Baking recipes too detailed to fail
Reviewing Dessert Person
Let me introduce you to the cult of Claire Saffitz. Once a lowly associate test kitchen editor at Bon Appetit magazine, Saffitz rose to YouTube superstardom with her hit series Gourmet Makes. The schaudenfreude delights of watching her struggle to recreate junk food snacks from scratch in the Bon Appetit test kitchen would bring millions of viewers to the magazine’s channel, turning the staff there into the beloved Bon Appetit Cinematic Universe. (That is, until their happy-office-family image was shattered by the revelation of racially discriminatory pay disparity last summer.)
One of my friends once compared Saffitz to a figure from Greek mythology who was sentenced the eternal punishment of being forced to figure out how to reverse engineer Doritos and Pop Rocks for the rest of her days. She certainly achieved godlike status among food influencers, with her own hashtag, #iwdfcsftbatk -- “I would die for Claire Saffitz from the Bon Appetit Test Kitchen.” Now, since joining numerous white video hosts in leaving the channel in support of their POC colleagues who were unable to negotiate higher pay in the aftermath of the summer’s reckoning, she has broken from her extremely-well-compensated servitude with a best-selling cookbook.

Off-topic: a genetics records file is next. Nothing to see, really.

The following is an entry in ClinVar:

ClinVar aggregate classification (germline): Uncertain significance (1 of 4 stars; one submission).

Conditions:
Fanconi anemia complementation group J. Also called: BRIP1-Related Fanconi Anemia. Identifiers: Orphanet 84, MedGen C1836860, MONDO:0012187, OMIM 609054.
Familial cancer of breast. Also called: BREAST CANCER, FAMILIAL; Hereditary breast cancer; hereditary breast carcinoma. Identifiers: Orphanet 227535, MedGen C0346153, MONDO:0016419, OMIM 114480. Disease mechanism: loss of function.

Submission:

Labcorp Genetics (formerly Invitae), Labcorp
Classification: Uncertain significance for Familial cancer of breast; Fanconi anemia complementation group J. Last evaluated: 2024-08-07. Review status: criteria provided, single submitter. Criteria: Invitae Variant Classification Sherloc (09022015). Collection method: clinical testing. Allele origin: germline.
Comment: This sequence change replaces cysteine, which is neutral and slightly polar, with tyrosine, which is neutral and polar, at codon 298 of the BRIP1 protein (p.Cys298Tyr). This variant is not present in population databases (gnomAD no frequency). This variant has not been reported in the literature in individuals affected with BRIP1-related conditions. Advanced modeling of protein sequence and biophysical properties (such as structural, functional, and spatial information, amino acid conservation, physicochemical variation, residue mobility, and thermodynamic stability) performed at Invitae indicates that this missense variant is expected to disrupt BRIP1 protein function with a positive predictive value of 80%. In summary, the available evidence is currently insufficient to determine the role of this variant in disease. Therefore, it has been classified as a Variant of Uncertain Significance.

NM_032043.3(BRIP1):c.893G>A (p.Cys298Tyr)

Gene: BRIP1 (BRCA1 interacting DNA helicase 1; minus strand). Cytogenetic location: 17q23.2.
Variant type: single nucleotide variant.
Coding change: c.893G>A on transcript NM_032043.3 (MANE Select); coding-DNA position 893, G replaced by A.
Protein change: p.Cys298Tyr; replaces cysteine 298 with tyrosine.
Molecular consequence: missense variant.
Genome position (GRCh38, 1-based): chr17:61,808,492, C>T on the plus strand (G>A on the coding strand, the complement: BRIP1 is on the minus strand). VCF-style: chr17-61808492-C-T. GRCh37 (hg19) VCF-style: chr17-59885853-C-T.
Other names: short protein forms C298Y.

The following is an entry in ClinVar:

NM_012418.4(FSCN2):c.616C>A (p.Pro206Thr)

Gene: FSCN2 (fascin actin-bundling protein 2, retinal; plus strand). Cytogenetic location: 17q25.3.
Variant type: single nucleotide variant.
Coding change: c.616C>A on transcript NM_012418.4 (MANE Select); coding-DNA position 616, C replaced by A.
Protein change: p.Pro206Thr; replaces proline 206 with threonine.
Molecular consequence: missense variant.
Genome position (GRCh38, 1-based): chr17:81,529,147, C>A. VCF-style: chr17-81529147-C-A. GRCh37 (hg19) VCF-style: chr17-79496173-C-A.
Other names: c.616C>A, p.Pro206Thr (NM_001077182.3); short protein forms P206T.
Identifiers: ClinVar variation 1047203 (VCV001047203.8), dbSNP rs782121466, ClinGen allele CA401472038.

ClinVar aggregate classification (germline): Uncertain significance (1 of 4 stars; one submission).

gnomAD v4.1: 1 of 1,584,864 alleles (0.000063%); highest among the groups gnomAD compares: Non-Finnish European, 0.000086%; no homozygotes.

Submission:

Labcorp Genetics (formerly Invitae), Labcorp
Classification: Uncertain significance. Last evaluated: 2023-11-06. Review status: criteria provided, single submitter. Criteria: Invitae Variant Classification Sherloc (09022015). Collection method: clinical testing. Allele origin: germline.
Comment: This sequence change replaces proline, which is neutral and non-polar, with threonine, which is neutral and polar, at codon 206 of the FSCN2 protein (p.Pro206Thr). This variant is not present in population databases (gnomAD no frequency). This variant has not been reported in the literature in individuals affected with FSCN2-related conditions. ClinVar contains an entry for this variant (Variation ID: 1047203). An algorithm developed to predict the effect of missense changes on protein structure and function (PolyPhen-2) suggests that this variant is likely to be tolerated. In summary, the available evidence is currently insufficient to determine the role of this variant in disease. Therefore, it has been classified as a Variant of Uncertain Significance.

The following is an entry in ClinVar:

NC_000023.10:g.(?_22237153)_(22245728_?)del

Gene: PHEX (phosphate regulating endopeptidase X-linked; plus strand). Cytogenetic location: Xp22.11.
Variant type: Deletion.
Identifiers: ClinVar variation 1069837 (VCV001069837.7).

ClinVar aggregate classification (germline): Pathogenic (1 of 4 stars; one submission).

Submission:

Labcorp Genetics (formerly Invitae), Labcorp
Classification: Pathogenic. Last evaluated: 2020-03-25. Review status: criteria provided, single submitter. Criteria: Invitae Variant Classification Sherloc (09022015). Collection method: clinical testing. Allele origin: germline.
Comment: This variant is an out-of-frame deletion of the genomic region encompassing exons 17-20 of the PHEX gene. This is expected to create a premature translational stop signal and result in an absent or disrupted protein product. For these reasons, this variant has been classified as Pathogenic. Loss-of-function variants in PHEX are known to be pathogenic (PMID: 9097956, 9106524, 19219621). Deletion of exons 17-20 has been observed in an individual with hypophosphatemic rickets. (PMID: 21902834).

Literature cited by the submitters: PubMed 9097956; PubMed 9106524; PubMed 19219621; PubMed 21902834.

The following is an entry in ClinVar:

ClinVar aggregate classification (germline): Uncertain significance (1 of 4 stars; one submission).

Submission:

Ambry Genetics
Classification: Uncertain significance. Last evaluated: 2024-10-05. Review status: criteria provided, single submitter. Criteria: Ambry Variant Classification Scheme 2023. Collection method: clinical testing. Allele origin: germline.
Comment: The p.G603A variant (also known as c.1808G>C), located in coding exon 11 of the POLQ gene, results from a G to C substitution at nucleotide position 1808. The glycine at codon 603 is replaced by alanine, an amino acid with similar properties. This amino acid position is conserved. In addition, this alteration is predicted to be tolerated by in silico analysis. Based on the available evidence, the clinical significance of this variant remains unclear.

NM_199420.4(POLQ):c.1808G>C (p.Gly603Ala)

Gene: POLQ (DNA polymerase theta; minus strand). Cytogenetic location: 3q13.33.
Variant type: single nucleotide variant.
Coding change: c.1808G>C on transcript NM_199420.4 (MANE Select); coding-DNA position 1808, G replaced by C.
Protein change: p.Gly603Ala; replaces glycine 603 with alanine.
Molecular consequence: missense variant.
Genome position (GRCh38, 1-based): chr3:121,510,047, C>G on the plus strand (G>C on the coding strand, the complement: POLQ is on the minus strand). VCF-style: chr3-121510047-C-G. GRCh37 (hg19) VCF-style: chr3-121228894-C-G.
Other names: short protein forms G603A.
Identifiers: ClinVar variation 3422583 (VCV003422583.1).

In the introduction to Dessert Person: Recipes and Guidance for Baking with Confidence, Saffitz sums up the project: “to celebrate and defend [her] love of desserts, and also to empower reluctant home bakers to work with new ingredients, attempt new techniques, and bake with more confidence.” From my perspective as an experienced home baker, she delivers. Every one of the 10+ recipes I’ve made out of this book has been a slam dunk.
I’ll admit, on my first read-through, I was skeptical as to if this book was actually approachable for beginners. All of the recipes are rated on a five-point scale from “very easy” to “very challenging,” and they are organized by difficulty within each chapter. Great start! But I’m not sure I would rate making a mousse and sugared cranberries (Cranberry-Pomegranate Mousse Pie) or making a mango caramel sauce (Rice Pudding Cake with Mango Caramel) as “easy” for someone just starting out.
However, Saffitz’s recipes are so detailed, it’s hard to go wrong. She emphasizes paying attention to doneness indicators rather than timing in her recipes, so that it’s clear when to take a cake out of the oven, when to turn off the heat on a caramel, or when to stop kneading a dough based on in-depth sensory descriptions and some instructional photos. All of her ingredient lists include weight measurements as well as volume, and she’ll even give you the weight of batter that should go in a layer cake tin or a single ball of cookie dough for ultimate precision. Her recipes for molasses cookies, flourless chocolate cake, and pie crust turned out best-in-class renditions of their category.